The protesting students reiterated that the purpose of the protest was to raise awareness about Starbucks’s support of Israel. They hoped to dissuade people from purchasing anything from the coffee shop. One protestor said, “Not contributing to our government will make such a huge impact regardless of what you choose to boycott, but specifically to boycott something as a collective, such as Starbucks, is just super important.” 

Hazem is one of the protestors and is actually from Gaza where he spent 70 days in the war. Hazem emphasized the importance of actions like boycotting as he shared that “[Israel is] killing more people. It’s not getting any better. It’s getting worse.” 

When asked why protest efforts were directed towards Starbucks that day, he answered, “Every time you buy a drink from Starbucks, you support them somehow. Every dollar you pay to them supports the war.” Hazem was likely referencing the fact that Howard Schultz, the former Starbucks CEO is an outspoken Zionist and holds a considerable stake in the company. But most recently, Starbucks has gained its position on the boycott list by suing the Starbucks Workers Union for tweeting a post in solidarity with Palestine last October.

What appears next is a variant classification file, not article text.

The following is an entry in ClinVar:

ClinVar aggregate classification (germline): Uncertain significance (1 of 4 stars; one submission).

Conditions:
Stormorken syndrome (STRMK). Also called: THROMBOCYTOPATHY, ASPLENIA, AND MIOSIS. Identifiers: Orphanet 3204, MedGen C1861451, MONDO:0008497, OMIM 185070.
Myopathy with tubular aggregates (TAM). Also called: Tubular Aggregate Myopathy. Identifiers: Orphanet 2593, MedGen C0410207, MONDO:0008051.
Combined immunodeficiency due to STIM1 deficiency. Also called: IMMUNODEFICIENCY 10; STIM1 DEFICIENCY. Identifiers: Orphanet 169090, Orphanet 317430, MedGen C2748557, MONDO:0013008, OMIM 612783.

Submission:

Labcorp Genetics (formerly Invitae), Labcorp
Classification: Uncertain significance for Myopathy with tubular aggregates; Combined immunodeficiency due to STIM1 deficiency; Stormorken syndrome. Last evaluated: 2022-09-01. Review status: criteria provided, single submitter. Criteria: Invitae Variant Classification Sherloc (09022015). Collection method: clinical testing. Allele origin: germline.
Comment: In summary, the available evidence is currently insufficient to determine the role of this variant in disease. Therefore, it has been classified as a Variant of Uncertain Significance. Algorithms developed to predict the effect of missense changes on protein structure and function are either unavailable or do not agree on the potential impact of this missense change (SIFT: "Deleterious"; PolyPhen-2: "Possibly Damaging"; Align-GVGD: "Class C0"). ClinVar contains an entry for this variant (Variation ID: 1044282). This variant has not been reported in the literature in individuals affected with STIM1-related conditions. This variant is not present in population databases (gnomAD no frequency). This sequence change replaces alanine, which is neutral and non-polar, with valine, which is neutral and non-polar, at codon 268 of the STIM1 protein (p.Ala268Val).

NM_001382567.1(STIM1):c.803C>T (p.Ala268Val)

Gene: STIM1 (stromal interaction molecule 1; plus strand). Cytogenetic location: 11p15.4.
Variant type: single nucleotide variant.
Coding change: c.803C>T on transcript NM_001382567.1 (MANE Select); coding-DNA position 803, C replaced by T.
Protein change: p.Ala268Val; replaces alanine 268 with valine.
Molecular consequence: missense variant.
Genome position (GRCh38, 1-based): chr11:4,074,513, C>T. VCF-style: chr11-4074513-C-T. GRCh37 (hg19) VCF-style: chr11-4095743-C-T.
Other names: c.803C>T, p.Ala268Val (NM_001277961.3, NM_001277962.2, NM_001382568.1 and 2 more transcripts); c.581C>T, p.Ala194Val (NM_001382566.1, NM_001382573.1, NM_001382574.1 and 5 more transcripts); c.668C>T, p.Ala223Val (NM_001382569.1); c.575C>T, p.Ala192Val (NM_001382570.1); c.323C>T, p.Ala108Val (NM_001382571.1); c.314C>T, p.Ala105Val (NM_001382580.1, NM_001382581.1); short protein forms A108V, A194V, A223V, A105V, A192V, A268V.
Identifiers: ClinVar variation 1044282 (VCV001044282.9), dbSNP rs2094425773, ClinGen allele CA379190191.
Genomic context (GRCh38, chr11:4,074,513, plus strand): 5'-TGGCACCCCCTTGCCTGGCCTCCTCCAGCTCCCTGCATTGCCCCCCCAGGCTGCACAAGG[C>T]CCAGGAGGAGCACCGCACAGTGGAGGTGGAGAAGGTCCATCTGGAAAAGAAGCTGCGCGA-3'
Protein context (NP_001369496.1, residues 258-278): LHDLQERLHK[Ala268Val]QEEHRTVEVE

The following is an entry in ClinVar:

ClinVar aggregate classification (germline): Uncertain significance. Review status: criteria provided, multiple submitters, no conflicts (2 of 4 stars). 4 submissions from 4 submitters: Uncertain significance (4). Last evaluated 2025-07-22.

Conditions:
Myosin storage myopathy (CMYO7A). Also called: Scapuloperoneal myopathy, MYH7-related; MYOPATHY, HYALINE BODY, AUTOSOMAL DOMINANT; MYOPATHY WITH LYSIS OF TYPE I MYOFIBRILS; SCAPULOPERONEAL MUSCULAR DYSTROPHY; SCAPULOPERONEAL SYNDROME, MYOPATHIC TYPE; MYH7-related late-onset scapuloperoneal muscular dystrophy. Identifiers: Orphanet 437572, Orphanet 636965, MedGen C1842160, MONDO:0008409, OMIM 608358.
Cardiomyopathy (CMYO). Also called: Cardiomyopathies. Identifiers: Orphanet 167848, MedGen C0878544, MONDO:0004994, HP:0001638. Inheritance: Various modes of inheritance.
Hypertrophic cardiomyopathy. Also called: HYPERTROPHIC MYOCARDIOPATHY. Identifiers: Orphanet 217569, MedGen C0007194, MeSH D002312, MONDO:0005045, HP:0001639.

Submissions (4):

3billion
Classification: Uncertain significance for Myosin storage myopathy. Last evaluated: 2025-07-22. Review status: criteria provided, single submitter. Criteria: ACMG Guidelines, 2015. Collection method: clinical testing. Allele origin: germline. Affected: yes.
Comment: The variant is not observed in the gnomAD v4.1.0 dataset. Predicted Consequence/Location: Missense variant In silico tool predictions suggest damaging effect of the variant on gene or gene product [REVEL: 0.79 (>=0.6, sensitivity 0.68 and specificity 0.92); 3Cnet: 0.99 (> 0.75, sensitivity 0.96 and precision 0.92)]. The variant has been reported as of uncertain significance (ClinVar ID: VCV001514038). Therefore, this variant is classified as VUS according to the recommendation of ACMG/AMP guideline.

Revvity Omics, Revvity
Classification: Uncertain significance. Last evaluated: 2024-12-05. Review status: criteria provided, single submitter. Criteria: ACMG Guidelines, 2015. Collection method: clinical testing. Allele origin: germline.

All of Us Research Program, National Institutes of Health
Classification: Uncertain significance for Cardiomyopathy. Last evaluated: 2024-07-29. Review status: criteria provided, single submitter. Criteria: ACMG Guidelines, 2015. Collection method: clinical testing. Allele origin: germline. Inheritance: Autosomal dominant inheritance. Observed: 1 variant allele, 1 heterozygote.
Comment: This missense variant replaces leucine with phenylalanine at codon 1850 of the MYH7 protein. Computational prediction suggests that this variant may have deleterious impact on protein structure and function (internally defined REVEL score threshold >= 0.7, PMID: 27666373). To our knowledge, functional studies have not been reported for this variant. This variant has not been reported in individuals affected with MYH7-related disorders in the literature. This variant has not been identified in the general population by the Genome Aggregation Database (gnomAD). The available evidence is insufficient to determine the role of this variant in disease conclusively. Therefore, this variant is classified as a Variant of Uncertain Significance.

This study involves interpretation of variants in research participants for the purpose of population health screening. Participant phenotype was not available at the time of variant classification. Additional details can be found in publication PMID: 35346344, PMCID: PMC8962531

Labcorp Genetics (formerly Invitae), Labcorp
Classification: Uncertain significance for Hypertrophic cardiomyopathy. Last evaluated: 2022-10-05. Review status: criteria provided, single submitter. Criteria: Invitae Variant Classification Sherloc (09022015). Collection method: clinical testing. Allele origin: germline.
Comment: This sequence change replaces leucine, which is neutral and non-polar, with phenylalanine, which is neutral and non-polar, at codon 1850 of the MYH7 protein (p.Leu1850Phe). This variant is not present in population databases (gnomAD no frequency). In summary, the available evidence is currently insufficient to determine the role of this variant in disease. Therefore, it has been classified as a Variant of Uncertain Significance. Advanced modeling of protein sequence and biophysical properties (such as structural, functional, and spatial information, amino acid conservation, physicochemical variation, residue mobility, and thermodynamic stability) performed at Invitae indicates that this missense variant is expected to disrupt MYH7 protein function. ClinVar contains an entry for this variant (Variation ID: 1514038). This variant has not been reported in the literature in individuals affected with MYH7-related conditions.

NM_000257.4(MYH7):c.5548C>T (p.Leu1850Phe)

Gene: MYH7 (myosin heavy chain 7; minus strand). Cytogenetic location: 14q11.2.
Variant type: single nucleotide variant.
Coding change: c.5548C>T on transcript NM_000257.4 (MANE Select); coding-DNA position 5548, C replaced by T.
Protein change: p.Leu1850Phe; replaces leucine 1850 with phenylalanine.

Hazem also warned about the escalating violence in Gaza, reminding students that unless Palestinians have passports from other countries, they are unable to escape the indiscriminate bombing. He also mentioned that leaving was a difficult process despite his Canadian passport. But, the real underlying issue is why should Palestinians be forced to leave their own land? Israel’s actions are ensuring that most people no longer have a choice, with the only other option being death. As Palestinians seek shelter wherever they can, it is becoming glaringly apparent that there is nowhere safe in Gaza from Israel’s attacks. 

There was an emergency call-out to Edmonton’s community after the weekend following the protest to rally at Violet King Henry Plaza. While eyes were on the Super Bowl, Israel began what may be its most violent assault yet: the indiscriminate bombing of the last “safe zone” in Gaza — Rafah.